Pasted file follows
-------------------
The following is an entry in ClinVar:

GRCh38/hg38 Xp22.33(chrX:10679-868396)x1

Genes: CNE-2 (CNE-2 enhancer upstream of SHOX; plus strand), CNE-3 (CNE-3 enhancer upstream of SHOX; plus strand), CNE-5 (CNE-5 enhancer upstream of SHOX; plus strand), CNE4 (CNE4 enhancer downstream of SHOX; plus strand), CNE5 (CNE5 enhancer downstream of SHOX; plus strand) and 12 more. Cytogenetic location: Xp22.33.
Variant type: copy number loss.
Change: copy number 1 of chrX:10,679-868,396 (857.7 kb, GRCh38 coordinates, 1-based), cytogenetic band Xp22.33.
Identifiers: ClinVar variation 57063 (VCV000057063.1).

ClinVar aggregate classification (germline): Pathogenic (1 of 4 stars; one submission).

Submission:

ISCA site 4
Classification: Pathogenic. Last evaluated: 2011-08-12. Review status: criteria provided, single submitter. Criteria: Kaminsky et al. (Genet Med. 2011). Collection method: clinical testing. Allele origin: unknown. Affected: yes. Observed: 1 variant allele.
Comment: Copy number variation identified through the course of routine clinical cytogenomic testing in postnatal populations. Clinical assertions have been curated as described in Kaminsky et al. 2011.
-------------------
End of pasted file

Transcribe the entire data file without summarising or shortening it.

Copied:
The following is an entry in ClinVar:

GRCh38/hg38 Xp22.33(chrX:10679-868396)x1

Genes: CNE-2 (CNE-2 enhancer upstream of SHOX; plus strand), CNE-3 (CNE-3 enhancer upstream of SHOX; plus strand), CNE-5 (CNE-5 enhancer upstream of SHOX; plus strand), CNE4 (CNE4 enhancer downstream of SHOX; plus strand), CNE5 (CNE5 enhancer downstream of SHOX; plus strand) and 12 more. Cytogenetic location: Xp22.33.
Variant type: copy number loss.
Change: copy number 1 of chrX:10,679-868,396 (857.7 kb, GRCh38 coordinates, 1-based), cytogenetic band Xp22.33.
Identifiers: ClinVar variation 57063 (VCV000057063.1).

ClinVar aggregate classification (germline): Pathogenic (1 of 4 stars; one submission).

Submission:

ISCA site 4
Classification: Pathogenic. Last evaluated: 2011-08-12. Review status: criteria provided, single submitter. Criteria: Kaminsky et al. (Genet Med. 2011). Collection method: clinical testing. Allele origin: unknown. Affected: yes. Observed: 1 variant allele.
Comment: Copy number variation identified through the course of routine clinical cytogenomic testing in postnatal populations. Clinical assertions have been curated as described in Kaminsky et al. 2011.